Wednesday, 25 April 2018

When would I choose basic HTTP libraries rather than using RestAssured?

TLDR: when I have a small set of HTTP use-cases, and I’m working on fast in-build HTTP integration verification then I’ll probably use HttpURLConnection

I do receive a question fairly often like:

  • “Why would you ever use basic HTTP libraries rather than Rest-Assured?”
  • “When would you choose to use basic HTTP libraries instead of Rest-Assured?”

And other variants.

I’ll try to answer that in this post.


Tuesday, 24 April 2018

Migrating from JAXB XML processing to XStream

TLDR: refactored to isolate XML processing, configured XStream in code, removed all annotations, added XML header, wrote less code

I have a small REST API application which uses Spark and GSON and JAXB. I haven’t released this to Github yet but I did release some of the example externally executed integration verification code for it.

When trying to package this for Java 1.9 I encountered the, now standard, missing JAXB, libraries. So I thought I’d investigate another XML library.


Monday, 9 April 2018

Changes to Automating a REST API code base for Java 1.9 RestAssured 3.0.7

TLDR: For Java 1.9 upgrade Rest Assured to version 3.0.6 0r 3.0.7. I also had to add some JAXB Maven Dependencies

I my book Automating and Testing a REST API I used Java 1.8 and Rest Assured version 3.0.1. This was in the days prior to Java 1.9 becoming the default.

I recently checked the code against Java 1.9 and had to make some changes to update Rest Assured.

Sunday, 8 April 2018

How to learn Java with Exploratory Programming

TLDR: Learn Java by taking advantage of code completion and JavaDoc in the IDE to explore classes with JUnit Tests

In my book Java For Testers I encourage the reader to experiment when learning Java by writing small JUnit tests to explore classes. I’m going to expand on that concept in this blog post and the associated video.

Thursday, 7 December 2017

How to organise resource files for tests using Maven and Java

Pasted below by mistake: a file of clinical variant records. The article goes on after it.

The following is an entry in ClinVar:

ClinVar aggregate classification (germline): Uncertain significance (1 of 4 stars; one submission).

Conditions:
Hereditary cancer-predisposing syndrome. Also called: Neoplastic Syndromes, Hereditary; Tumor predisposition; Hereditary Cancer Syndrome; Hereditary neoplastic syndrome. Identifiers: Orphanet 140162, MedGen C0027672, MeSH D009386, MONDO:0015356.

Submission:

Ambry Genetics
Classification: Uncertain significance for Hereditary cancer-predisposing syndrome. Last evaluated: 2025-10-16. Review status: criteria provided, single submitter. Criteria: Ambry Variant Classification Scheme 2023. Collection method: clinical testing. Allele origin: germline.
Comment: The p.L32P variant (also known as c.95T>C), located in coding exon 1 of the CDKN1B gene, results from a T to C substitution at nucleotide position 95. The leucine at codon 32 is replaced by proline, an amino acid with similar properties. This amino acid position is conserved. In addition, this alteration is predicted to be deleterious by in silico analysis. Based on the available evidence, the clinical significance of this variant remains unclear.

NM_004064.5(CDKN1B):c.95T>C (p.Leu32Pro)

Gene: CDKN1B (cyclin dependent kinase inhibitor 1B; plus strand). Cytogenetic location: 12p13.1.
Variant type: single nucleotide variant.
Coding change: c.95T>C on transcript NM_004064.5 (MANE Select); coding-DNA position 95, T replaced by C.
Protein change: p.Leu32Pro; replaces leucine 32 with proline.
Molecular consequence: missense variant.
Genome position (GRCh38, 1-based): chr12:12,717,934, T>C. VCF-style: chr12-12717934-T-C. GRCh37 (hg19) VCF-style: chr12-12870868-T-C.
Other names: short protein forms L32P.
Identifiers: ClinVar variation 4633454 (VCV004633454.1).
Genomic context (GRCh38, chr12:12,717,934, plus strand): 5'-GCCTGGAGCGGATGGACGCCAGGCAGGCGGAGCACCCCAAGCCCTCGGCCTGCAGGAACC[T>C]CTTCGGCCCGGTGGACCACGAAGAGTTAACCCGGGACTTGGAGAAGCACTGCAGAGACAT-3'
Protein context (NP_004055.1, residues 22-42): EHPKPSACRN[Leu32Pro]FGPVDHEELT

Resources are a very useful concept in Java. They are essentially files in the project which are compiled into the .jar

Java also has commands for finding them .getResource and reading them .getResourceAsStream

Very Handy.

But, they can be hard to wrap your head around. As evidenced by my own experiences trying to use them and the number of queries on stack overflow.


Friday, 13 October 2017

Simple ways to add and work with a `.jar` file in your local maven setup


TL;DR Hack - add as a library in IntelliJ project. Tactic - add as system scope in maven. Tactic/Strategic - install locally to .m2. Strategic - use a repository management tool, publish to maven central



Sometimes you want to work with a jar file that isn’t hosted in maven central.

It might be a 3rd party jar, it might be one that you have written.

Regardless.

You have a lot of options for this. The approaches that I have used:

  • add .jar files as an IntelliJ project dependency
  • install it locally to your .m2 repository
  • add it to your project as a system scoped file
  • use a repository management tool: like Nexus or Archiva
  • publish the dependency to maven central

Thursday, 12 October 2017

How to Diff Java Code in IntelliJ - 3 ways to use the Compare Tool

TL;DR IntelliJ has an inbuilt diff tool which you can use to compare files, classes or code with the clipboard. Just right click and choose Compare.



I was busy refactoring code in RestMud this morning because I want to try and open source the basic game engine, and then later the Web/REST API, but I want to tidy up the code a little first.

I’ve been working through the code:

  • moving classes into new packages
  • splitting classes to make code clearer and easier to manage
  • new classes make code easier to test

And the more I tidy it up in general, the easier it is to spot smaller problems of code duplication.